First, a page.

PARIS, March 17 (Xinhua) -- French President Emmanuel Macron has vowed to take "strong decisions" to prevent weekly "Yellow Vest" protests from turning violent after rioters ran amok across Paris on Saturday.
"I want us to very precisely analyze things and as quickly as possible take strong, complementary decisions so this doesn't happen again," the president told ministers late on Saturday.
"We are attached to constitutional rights, but we've got people who through all means quite simply want to make a wreck of the republic, to break things and destroy, running the risk of getting people killed," Macron explained.
Saturday's violent protest forced the French president to cut short a weekend ski trip in the Pyrenees to chair a crisis meeting with ministers on Saturday night after groups of masked individuals, identified as far-left Black Blocs, plunged the capital's landmark avenue into chaos.
Anti-riot officers fired stun grenades, tear gas and water cannons at "ultra violent" rioters who torched cars and buildings, looted clothing shops, smashed windows of boutiques in the capital's fanciest shopping districts.
In Paris, police said they had detained almost 280 people, while 60 were injured, including 17 members of the security forces.
It was the latest in a series of weekly demonstrations, coordinated by "Yellow Vest," a spontaneous movement that began in November 2018 against dwindling purchasing power.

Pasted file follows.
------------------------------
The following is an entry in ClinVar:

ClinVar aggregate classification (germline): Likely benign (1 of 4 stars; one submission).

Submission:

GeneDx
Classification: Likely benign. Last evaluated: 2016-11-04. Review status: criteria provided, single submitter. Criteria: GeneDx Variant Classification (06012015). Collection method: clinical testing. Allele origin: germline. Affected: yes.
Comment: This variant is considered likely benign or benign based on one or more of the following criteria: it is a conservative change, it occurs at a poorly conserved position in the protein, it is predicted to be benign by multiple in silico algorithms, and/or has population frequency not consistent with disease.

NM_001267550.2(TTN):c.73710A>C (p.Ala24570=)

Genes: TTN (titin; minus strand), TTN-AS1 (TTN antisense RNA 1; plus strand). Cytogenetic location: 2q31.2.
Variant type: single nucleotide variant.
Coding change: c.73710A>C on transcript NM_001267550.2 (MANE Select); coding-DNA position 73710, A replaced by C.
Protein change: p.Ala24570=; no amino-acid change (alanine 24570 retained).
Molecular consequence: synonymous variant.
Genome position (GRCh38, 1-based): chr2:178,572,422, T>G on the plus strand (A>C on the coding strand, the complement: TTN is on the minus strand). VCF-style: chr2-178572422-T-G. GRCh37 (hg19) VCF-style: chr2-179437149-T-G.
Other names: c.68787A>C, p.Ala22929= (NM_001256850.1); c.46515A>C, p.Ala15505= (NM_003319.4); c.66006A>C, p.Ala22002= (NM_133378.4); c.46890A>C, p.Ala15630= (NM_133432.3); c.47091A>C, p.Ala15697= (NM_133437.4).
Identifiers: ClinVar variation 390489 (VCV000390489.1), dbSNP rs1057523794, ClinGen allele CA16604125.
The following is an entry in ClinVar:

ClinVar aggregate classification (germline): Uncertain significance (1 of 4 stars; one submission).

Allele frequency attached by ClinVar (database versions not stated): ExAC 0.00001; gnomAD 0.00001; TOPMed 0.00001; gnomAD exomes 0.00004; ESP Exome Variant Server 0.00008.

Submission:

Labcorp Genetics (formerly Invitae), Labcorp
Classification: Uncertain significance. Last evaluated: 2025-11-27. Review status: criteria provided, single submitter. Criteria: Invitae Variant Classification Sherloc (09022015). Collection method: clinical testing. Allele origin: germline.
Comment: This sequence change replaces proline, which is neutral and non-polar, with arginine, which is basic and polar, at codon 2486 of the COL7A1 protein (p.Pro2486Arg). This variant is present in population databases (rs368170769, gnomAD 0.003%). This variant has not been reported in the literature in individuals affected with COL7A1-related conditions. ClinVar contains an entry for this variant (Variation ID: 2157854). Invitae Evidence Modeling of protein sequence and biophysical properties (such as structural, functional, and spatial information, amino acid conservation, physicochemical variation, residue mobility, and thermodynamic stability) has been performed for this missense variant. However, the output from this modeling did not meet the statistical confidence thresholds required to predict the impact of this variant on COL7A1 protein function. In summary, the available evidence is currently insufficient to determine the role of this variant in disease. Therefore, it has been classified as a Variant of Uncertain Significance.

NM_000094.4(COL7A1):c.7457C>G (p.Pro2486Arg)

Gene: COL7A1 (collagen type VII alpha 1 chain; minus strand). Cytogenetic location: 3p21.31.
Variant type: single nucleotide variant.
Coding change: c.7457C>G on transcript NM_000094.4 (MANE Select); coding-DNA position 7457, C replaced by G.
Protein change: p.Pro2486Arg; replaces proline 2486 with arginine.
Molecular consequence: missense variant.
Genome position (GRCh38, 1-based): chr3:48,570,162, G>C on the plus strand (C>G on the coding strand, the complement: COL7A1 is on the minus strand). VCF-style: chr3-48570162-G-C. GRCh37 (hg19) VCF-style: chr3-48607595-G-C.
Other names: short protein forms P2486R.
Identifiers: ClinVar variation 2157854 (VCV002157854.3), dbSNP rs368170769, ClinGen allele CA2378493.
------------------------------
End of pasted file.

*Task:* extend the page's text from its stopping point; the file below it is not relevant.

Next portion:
The latest protest which organizers called as an "ultimatum" to Macron drew 32,300 participants, compared with 28,600 numbered last week, but far below the turnout of 287,710 participants reported at its start.
It also marked the end of the national consultations with which the 41-year-old president tried to head off the social uprising.
Started on Jan. 15, long debates in city halls across French cities and a marathon of meetings with citizens in rural areas seemed helping France's youngest head of state in modern history to improve his score and appease discontent people, according to the country's pollsters.
However, renewed violence in the movement's 18th action in a row, cast doubt on his political craftiness to quell public anger, suggesting that the end of the showdown between the government and some determined "Yellow Vest" protestors is not near.